Zoom in on the interactive Google Map to see where the DNR plans to log around the Olympic Adventure Trail (OAT).
Elwha River Watershed
With the removal of the 2 dams on the Elwha River, there’s over a $320 million dollar effort to restore the Elwha watershed. This includes work to restore salmon access up the Elwha and its tributaries. The Power Plant and TCB23 forests are part of the watershed that feeds directly into the Elwha River.
Legacy forests play a crucial role in protecting water quality. Trees in these forests act as natural filters, removing pollutants and contaminants from the water before it reaches streams, rivers, and lakes. They also help to prevent soil erosion and sedimentation, which can clog water sources and decrease their quality. Additionally, the root systems of trees in legacy forests help to regulate water flow and reduce the risk of flooding. Cutting down these forests would impact the quality of water sources in the area.
The Elwha River is the sole water supply for the City of Port Angeles and also a key source of salmon for the critically endangered southern resident orcas.
Graphic showing some of the upcoming legacy forest timber sales in the Elwha Watershed, as seen from Aldwell Unit 3.
Ironically named for the endangered Taylor's Checkerspot Butterfly
The TCB23 timber sale, ironically named for the endangered Taylor’s Checkerspot Butterfly which has habitat in the area, will log 46 acres of beautiful legacy forest. This name hints at DNR’s plan to convert 7 acres of that forest into a potentially permanent clear-cut for their habitat.
Read the Olympic Forest Coalition’s TCB23 SEPA comments, which includes an explanation of TCB habitat and how this area’s location was never habitat for them. We agree with their comment that creating this artificial habitat is poor reasoning for logging a complex legacy forest.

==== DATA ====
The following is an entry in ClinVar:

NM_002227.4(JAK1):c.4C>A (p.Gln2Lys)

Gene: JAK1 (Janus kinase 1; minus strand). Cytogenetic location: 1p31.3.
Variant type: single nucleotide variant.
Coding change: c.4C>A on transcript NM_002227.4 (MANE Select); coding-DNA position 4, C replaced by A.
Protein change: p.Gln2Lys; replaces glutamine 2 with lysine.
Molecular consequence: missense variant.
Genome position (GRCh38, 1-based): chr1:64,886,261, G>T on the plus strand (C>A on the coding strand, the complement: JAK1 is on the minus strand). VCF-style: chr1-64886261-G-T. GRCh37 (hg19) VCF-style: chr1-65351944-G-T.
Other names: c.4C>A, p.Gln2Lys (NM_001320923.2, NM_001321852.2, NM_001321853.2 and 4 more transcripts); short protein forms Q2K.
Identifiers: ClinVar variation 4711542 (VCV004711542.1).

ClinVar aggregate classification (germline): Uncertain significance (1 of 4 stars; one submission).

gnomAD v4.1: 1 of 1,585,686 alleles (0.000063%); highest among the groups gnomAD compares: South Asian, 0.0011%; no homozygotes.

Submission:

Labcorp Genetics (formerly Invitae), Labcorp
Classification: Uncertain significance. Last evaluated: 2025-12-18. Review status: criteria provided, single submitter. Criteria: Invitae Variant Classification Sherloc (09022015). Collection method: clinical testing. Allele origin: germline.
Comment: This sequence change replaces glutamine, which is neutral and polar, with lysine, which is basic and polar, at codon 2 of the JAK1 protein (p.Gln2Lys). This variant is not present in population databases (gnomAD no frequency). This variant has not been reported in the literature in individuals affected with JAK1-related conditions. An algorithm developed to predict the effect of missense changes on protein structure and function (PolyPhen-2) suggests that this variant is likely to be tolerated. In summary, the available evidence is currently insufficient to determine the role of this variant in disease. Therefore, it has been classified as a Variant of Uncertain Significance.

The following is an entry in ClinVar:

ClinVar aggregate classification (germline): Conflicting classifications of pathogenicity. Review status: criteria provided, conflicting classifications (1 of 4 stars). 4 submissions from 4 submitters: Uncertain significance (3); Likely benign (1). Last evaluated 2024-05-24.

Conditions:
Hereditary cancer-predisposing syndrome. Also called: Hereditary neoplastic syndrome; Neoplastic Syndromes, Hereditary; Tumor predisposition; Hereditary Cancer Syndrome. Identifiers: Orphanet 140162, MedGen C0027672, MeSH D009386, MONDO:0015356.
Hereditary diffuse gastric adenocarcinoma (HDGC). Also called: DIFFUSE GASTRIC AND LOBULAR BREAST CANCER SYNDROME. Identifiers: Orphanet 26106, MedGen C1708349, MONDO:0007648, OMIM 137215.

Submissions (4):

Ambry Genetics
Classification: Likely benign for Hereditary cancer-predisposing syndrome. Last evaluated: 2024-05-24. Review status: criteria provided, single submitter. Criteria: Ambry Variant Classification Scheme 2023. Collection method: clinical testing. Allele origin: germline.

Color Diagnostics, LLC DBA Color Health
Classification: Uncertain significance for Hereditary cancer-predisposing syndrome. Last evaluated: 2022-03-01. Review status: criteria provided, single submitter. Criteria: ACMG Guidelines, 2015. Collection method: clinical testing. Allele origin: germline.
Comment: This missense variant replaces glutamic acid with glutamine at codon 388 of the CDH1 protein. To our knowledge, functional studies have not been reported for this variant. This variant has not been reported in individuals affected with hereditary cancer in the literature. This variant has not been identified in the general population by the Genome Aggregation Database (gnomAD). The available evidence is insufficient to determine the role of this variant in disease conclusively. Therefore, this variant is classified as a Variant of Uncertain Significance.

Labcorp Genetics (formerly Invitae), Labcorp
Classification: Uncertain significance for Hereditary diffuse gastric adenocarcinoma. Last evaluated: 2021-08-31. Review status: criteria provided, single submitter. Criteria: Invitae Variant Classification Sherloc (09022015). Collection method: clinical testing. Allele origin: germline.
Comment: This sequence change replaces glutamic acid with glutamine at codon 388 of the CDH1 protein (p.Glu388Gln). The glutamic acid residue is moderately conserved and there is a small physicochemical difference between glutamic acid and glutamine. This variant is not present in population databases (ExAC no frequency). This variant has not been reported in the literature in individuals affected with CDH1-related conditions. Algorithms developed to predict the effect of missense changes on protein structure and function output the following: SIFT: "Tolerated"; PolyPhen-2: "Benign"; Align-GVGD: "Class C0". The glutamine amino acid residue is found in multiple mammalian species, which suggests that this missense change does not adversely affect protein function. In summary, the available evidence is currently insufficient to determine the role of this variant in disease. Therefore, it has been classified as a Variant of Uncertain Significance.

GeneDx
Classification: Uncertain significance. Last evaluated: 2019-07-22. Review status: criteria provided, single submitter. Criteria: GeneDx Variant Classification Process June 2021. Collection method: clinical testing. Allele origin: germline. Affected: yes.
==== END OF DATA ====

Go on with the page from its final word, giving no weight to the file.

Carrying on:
- The Earth Law Center’s and Center for Whale Research’s comments regarding TCB23 and Power Plant.
- Scott McGee’s comments regarding DNR’s lack of analysis of the climate impacts of the TBC23 timber harvest (based heavily on comments from the Center for Sustainable Economy and Save the Olympic Peninsula on the Wilson timber sale)
In addition to logging the Olympic Adventure Trail, there are also popular mountain biking trails just adjacent to TCB23, like “Catfish Taco” and “Pop Vulture”. These trails will be closed during the logging and won’t be the same after.
Logging it will create a scar on the landscape for a decade or more and will affect local businesses, like eco-tourism companies Magic Forest Tours and Adventures Through Kayaking, which all earn money through eco-tourism on the Olympic Adventure Trail.
Next to the Elwha River
The Power Plant timber sale will log 126 acres of forest across 4 units, two of which straddle the Olympic Adventure Route, the third at the Colville Mountain Bike Trails and the final unit next to Highway 112. Power Plant was sold at timber auction on July 26, 2023. Logging could start as early as August 2023 and it is in urgent need of protection!